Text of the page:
Caring For Travelers Palms – How To Grow A Travelers Palm

By: Mary H. Dyer, Credentialed Garden Writer

Although travelers palm (Ravenala madagascariensis) displays big, fan-like leaves, the name is actually a bit of a misnomer, as travelers palm plants are actually more closely related to banana trees. This exotic plant produces small, creamy white flowers, which often appear year round. Want to learn about growing travelers palm in your garden? Find out below.

Travelers Palm Hardiness

Travelers palm is definitely a tropical plant, suitable for growing in the warm climates of USDA plant hardiness zones 10 and 11. Travelers palm plants may survive in zone 9, but only if they are well protected in the event of occasional frost.

How to Grow a Travelers Palm

Travelers palm plants tolerate sandy and clay-based soils, but prefer moist, rich soil. Although the plant is relatively disease resistant, a well-drained planting site produces healthiest growth.

Provide shade for the base of the plants after planting. Once established, a sunny spot is best, but the travelers palm does fine with a little light shade. Provide shelter from strong winds, which may tear and tatter the huge leaves.

This is a good-sized plant that reaches heights of 30 to 50 feet (9.1-15.2 m.) and sometimes even more, so provide plenty of space for travelers palm. Allow a minimum of 8 to 10 feet (2.4-3 m.) from a house or other structure, and 12 feet (3.7 m.) is even better. If you’re planting more than one, space them at least 8 to 10 feet apart to prevent crowding.

Caring for Travelers Palms

Water as needed to keep the soil evenly moist, but never soggy or waterlogged.

Feed travelers palm plants once in spring, summer and autumn, using a fertilizer formulated for tropical plants or palms. A good, all-purpose fertilizer is also acceptable.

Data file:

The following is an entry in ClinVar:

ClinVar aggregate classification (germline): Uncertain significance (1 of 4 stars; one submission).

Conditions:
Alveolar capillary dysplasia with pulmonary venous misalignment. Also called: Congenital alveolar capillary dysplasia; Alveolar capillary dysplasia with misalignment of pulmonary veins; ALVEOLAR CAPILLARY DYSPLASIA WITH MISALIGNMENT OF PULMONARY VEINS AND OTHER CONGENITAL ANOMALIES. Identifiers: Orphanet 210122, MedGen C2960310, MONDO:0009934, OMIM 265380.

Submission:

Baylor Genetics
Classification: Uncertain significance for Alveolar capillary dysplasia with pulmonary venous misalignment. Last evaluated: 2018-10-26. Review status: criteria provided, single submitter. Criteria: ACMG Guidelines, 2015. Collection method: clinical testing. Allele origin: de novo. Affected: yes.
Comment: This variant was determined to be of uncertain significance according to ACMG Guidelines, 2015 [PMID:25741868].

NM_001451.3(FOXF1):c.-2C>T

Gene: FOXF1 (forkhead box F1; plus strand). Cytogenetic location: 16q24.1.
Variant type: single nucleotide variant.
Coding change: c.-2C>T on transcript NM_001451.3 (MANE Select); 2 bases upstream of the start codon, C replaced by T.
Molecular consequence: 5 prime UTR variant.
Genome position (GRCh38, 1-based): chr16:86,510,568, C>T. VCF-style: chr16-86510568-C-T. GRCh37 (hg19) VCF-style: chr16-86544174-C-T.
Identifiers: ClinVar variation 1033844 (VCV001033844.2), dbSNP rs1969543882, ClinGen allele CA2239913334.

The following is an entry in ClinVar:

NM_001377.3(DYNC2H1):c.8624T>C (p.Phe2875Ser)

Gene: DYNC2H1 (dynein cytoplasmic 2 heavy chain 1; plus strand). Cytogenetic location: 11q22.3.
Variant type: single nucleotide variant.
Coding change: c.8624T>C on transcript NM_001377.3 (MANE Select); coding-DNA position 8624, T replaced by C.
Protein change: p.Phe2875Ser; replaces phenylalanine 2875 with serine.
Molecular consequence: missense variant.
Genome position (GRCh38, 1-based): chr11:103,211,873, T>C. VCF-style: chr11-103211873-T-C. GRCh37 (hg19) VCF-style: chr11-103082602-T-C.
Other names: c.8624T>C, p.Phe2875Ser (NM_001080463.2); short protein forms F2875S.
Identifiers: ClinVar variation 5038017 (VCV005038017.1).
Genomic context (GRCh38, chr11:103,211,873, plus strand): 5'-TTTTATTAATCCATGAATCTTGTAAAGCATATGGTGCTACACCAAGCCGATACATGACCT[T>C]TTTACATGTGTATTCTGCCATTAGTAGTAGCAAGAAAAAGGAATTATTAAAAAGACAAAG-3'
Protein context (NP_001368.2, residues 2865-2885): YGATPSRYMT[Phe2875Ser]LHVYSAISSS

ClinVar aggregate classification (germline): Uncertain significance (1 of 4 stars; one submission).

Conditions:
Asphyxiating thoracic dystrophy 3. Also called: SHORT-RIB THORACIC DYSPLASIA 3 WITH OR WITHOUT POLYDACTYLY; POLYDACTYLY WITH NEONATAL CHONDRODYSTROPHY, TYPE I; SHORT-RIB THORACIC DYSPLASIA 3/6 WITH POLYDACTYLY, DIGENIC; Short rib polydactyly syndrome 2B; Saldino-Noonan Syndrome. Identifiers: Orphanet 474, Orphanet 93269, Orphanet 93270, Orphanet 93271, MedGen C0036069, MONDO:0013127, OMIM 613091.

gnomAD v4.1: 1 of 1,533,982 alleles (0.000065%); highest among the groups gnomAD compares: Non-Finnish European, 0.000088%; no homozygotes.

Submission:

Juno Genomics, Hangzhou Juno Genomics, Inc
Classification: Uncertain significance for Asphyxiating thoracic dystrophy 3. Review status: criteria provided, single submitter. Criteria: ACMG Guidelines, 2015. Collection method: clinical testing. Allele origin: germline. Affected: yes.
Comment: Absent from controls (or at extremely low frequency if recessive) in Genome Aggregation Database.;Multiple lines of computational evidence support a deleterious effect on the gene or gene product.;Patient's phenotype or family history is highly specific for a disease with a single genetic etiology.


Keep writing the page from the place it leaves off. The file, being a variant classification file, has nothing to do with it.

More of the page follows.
Prune outer leaf branches as needed, and deadhead wilted blooms if you don’t want the plant to self-seed.

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Travelers palm

I have a couple of Huge Travelers Palms about 30 Feet or higher with lots of shoots( about 2-5 feet)around the base. is it possible to remove these safely to replant somewhere else and how would I go about it.. got My licuala mapu recently and since doing research on line for its care I now have a new appreciation for palms. I think like a lot of people in Florida we just take them for granted. unfortunately we see the same ones repeated all over so they tend not to grab the eye. Im hoping to change that in my new garden. i just got another Baby Triangle palm today.They are much more interesting when they are smaller at eye level. I think I have another plant addiction to add to my Vireyas.

Traveler's Palms are related to Bananas and Birds of Paradise, not palms. I think you can separate them, but not sure. Probably should post this on the tropicals page instead. There are pretty marginal here in inland Southern California and I haven't had much success with these plants.

Thanks Bob , Ive moved the thread to here

are there other variegated palms available out there.

Variegation can happen in just about any palm. Look in the plantfiles under Howea forsteriana, Licuala grandis, Licuala obicularis, Chamaedorea seifrizii, Chamaedorea stolonifera and Caryota mitis. those all have variegated forms. However, those variegations are abnormal. Licuala 'Mapu' is 'normally' variegated. The only other 'normally' variegated palm I know of is another Licuala, L radula. And that is a great palm as it is pretty hardy compared to Mapu, and is even growing outdoors here in California in several gardens (costly palm, but probably no more so than yours).

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Learn More About The TRAVELER PALM Tree